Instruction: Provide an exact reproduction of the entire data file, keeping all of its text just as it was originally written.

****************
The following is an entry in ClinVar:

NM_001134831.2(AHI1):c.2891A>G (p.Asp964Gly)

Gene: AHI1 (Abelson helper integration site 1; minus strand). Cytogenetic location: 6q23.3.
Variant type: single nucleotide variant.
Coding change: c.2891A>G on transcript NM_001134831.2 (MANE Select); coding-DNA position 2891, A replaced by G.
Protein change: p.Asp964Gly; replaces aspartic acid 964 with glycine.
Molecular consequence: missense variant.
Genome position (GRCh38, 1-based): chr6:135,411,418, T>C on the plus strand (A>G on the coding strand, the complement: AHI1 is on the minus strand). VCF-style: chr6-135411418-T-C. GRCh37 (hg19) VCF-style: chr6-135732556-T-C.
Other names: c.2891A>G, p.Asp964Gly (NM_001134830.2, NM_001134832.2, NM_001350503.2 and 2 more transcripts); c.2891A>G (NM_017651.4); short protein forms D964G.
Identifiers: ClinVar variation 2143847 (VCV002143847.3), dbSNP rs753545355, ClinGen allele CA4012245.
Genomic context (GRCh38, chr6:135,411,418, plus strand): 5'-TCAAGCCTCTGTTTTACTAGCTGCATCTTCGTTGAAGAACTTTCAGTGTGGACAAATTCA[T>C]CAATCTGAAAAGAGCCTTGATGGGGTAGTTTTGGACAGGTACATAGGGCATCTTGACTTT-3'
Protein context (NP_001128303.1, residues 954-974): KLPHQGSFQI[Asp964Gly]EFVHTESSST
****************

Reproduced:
The following is an entry in ClinVar:

NM_001134831.2(AHI1):c.2891A>G (p.Asp964Gly)

Gene: AHI1 (Abelson helper integration site 1; minus strand). Cytogenetic location: 6q23.3.
Variant type: single nucleotide variant.
Coding change: c.2891A>G on transcript NM_001134831.2 (MANE Select); coding-DNA position 2891, A replaced by G.
Protein change: p.Asp964Gly; replaces aspartic acid 964 with glycine.
Molecular consequence: missense variant.
Genome position (GRCh38, 1-based): chr6:135,411,418, T>C on the plus strand (A>G on the coding strand, the complement: AHI1 is on the minus strand). VCF-style: chr6-135411418-T-C. GRCh37 (hg19) VCF-style: chr6-135732556-T-C.
Other names: c.2891A>G, p.Asp964Gly (NM_001134830.2, NM_001134832.2, NM_001350503.2 and 2 more transcripts); c.2891A>G (NM_017651.4); short protein forms D964G.
Identifiers: ClinVar variation 2143847 (VCV002143847.3), dbSNP rs753545355, ClinGen allele CA4012245.
Genomic context (GRCh38, chr6:135,411,418, plus strand): 5'-TCAAGCCTCTGTTTTACTAGCTGCATCTTCGTTGAAGAACTTTCAGTGTGGACAAATTCA[T>C]CAATCTGAAAAGAGCCTTGATGGGGTAGTTTTGGACAGGTACATAGGGCATCTTGACTTT-3'
Protein context (NP_001128303.1, residues 954-974): KLPHQGSFQI[Asp964Gly]EFVHTESSST